• Photos: Regional Emergency Responses Networks in Burlington & Atlantic Counties, NJJoin a regional mutual aid network of other libraries to help prepare and cope with disasters. Regional or mutual aid networks help support joint disaster planning, response & recovery, & help acquire supplies and equipment.Have Memorandums of Understanding in place outlining responsibilities of those in the network. Many samples online.Models of regional mutual aid that have been around for years:Lyrasis, WESTPAS, HERA, Alliance for Response.NEH offers a preservation assistance grant (up to $6,000) for smaller institutions topay for disastersupplies. 
  • People will come to library with theirdamaged family treasures, photographs, bibles, and vital records.
  • Do not dispense with conservation treatment recommendations if you are not a conservator.Heritage Preservation Emergency Field Guide, Emergency Response & Salvage Wheel and phone App provides guidance to people looking for resources to save their family treasures.   
  • Get emergency response training through the national Community Emergency Response Team program.TheCERT program educates people about potential hazards that may impact a particular area, providesbasic training in disaster response skills such as fire safety, light search and rescue, team organization, and disaster medical operations. CERT members assist people in the community following an emergency when professional responders are not immediately available to help. Becoming a CERT member enables youto integrate and work more productively with emergency first responders.
  • Note: Actual statement CDC released in 2011,because Zombie Apocalypse was so popular!CERT program that teachesreadiness and response skills to teens.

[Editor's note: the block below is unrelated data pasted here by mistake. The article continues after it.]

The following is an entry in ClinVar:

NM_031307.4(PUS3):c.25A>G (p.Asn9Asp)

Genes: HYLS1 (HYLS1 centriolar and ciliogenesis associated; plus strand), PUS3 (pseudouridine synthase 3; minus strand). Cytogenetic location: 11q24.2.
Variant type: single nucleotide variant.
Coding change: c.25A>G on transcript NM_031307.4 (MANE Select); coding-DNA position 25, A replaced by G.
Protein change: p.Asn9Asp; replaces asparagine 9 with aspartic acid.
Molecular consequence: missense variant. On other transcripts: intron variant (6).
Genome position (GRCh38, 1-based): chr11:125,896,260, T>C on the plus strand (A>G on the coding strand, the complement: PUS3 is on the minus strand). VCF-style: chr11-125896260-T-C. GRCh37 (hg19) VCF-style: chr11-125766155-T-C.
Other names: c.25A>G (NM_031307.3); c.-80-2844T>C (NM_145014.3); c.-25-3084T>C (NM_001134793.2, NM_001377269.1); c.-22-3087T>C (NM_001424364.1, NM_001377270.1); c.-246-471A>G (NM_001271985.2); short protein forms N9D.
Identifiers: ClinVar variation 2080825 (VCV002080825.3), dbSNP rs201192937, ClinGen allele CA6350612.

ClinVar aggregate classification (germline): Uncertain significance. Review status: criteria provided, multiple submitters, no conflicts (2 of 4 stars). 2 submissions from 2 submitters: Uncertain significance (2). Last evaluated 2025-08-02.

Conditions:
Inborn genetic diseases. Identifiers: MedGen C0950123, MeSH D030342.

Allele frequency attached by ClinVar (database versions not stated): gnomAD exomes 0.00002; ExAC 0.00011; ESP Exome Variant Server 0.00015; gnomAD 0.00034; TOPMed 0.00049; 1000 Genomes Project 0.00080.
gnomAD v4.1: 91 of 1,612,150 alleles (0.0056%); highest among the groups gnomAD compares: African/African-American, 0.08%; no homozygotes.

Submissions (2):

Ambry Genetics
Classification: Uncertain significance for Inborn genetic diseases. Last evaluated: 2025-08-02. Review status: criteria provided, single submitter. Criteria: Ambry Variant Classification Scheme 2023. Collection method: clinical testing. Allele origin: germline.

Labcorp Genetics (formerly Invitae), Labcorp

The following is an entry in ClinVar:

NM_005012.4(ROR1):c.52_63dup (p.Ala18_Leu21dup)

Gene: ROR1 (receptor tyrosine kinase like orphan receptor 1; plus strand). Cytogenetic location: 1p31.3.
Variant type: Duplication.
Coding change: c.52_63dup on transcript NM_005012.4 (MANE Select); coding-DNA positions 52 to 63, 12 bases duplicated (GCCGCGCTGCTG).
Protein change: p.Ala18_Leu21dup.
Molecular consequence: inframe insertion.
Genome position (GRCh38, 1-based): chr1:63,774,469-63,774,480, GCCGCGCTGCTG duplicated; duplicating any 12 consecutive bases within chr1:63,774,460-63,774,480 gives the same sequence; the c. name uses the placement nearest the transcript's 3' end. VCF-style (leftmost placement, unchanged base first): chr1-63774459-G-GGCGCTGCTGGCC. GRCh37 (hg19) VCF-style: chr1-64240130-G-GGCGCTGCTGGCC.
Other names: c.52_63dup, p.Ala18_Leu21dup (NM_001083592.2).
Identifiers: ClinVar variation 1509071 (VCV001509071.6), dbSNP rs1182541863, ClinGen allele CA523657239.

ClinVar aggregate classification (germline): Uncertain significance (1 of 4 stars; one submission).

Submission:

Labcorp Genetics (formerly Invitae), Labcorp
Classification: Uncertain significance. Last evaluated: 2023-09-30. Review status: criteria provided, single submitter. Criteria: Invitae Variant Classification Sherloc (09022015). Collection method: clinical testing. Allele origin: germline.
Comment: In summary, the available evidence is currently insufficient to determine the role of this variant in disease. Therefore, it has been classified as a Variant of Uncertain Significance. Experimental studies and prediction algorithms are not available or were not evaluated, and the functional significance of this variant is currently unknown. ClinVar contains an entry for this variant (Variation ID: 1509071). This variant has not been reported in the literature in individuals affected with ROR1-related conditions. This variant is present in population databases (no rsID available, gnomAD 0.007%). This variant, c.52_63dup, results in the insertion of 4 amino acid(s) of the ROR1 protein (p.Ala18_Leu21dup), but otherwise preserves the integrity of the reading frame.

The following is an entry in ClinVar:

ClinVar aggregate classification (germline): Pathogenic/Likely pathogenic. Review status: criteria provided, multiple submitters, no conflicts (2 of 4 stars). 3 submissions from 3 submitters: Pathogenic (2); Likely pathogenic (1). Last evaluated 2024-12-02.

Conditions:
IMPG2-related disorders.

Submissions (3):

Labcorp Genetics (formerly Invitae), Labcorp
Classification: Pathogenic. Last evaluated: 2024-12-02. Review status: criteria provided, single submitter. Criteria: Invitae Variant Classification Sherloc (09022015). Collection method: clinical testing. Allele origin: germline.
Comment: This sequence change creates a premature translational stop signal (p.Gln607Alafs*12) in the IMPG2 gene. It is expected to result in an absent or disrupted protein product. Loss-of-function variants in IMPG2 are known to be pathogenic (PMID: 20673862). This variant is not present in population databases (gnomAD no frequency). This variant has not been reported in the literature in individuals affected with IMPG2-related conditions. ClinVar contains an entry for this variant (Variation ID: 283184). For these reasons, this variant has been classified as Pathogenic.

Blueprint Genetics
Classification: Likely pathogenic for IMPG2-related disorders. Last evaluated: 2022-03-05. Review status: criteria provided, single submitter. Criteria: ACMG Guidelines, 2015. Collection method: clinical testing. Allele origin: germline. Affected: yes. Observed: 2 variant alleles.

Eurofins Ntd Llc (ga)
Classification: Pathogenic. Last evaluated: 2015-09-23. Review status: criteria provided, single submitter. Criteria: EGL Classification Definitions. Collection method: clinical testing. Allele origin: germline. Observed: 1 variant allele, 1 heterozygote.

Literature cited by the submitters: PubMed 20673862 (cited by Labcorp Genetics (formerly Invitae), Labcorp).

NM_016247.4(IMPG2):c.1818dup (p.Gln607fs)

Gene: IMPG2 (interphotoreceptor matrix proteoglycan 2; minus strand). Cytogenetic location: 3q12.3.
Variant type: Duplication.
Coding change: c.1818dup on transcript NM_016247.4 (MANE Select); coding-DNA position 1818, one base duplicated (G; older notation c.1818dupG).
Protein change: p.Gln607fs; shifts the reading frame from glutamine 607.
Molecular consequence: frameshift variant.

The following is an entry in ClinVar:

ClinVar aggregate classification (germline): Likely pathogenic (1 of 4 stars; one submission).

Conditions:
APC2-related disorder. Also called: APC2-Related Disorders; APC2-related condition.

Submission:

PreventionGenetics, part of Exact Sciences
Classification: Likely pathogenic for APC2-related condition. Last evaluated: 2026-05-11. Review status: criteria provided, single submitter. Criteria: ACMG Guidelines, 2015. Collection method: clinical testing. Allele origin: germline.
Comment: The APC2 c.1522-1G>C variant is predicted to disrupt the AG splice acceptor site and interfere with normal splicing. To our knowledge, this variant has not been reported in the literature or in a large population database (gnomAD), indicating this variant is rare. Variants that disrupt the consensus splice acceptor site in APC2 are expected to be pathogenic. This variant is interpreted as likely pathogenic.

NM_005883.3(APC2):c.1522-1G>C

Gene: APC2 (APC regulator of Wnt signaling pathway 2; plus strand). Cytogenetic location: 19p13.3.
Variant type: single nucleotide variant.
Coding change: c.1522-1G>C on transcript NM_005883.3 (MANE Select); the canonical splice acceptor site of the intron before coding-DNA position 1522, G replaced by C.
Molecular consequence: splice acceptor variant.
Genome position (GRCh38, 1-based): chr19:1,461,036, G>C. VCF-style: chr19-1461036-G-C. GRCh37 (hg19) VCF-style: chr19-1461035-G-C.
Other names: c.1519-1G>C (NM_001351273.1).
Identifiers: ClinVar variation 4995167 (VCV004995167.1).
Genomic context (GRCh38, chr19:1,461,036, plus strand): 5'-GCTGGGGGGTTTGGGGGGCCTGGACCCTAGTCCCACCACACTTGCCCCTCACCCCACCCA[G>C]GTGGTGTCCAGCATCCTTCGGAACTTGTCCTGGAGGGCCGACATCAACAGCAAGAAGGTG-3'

• Most effective responses come during the first 72 hours after a disaster from those closest to incident when it is difficult for outside help to arrive at the scene.Join community volunteer efforts that are employed in emergencies. Those who really make the biggest difference in those first critical hours after an emergency are the people in the community themselves. They become first responders because they are first on the scene.Local communities oversee relief efforts until national resources & FEMA arrive at the scene, which can take several days.
  • Once trained in basic emergency response, find potential community partners whose mission also includes disaster preparedness and response. Faith-based and community organizations play vital roles in disaster response because of the connections they have already established in the community. They have a:Network already in place so they can respond quickly.Established personal relationships in the community.Great understanding of the community’s needs.Can provide some services libraries cannot, such as serving as a shelter. United Methodist Church maintains a corps of trained disaster response specialists in the US and internationally.